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Haiti aid efforts hindered in critical hours

By Chris Lawrence, Eric Marrapodi and Rick Hall, CNN
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Aid distribution in Haiti
STORY HIGHLIGHTS
  • NEW: Medical personnel exit makeshift hospital on U.N. officials' orders
  • Bottleneck at Port-au-Prince airport among problems relief agencies face in Haiti
  • USS Carl Vinson brings helicopters, hospital beds and operating rooms
  • Defense chief rejects criticism that U.S. responded too slowly to crisis
RELATED TOPICS
  • Haiti
  • Earthquakes
  • Port-au-Prince

Port-au-Prince, Haiti (CNN) -- As huge numbers of desperate Haitians struggled Friday in what could be their last hours of life, the supplies many needed remained stuck in planes, ships, and cargo holds, unable to get to them.

Adding to the desperation, medical personnel were seen leaving in droves Friday night from a makeshift hospital in Port-au-Prince after being told by U.N. officials to get out of the area. Medical staff had been treating 25 patients at the location.

"There is concern about riots not far from here -- and this is part of the problem," CNN's Chief Medical Correspondent Sanjay Gupta said. "They (doctors) want to take care of lots of patients that are actually in the tents and many more that are actually outside, but they are simply being told at this point to stop and try to get to some sort of secure location."

Sandra Pierre, a Haitian who has been helping at the hospital, said the medical staff took most of the supplies with them.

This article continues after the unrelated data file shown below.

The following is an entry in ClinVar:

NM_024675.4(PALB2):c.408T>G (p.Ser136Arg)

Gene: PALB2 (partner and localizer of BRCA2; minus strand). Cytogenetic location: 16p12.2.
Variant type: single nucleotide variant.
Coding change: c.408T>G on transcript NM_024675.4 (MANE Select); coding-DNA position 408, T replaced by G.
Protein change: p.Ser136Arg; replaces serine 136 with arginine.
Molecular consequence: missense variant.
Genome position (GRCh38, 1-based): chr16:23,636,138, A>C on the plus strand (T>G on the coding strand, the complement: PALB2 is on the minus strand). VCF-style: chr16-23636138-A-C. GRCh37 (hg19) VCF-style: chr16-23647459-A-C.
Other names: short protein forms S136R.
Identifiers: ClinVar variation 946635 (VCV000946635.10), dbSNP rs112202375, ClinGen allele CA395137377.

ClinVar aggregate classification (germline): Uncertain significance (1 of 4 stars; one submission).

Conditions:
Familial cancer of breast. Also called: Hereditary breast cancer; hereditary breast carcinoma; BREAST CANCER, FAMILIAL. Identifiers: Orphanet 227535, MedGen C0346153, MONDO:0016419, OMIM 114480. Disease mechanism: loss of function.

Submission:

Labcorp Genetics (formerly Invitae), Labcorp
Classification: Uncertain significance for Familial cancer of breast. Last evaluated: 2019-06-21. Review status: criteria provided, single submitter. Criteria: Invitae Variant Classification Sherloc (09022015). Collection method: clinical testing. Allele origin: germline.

"All the doctors, all the nurses are gone," she said. "They are expected to be back tomorrow. They had no plan on leaving tonight. It was an order that came suddenly."

She told Gupta, "It's just you ... and an American soldier who retired who came here from Santo Domingo to help."

"With medicine, we are not talking about weeks and months down the line -- this is minutes and hours in terms of what is necessary," Gupta said.

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There was one bright spot Friday: Many residents had ready access to water. Around the fallen presidential palace, water trucks were seen servicing the masses who have taken up camp in nearby open areas. Local hotels and businesses have been putting out hoses to supply the homeless with clean water. Residents were seen waiting patiently in long lines to fill up anything and everything that could hold water -- from plastic jugs to metal drums.

A U.N. distribution center also was set up in Cite Soleil, guarded by U.N. peacekeeping troops, where some 10,000 plates of cooked chicken and rice were handed out to a patient line of survivors.

See full coverage of Haiti

In Port-au-Prince, a chaotic scene erupted as people clamored to reach the trucks of a World Food Programme convoy carrying water purification tablets, plastic sheeting, collapsible jugs and nutritional biscuits. At one point, a rumor spread that the food had expired and people began throwing it away. Eventually, the convoy was forced to leave the scene, with some survivors chasing after the truck trying to hold on to the back.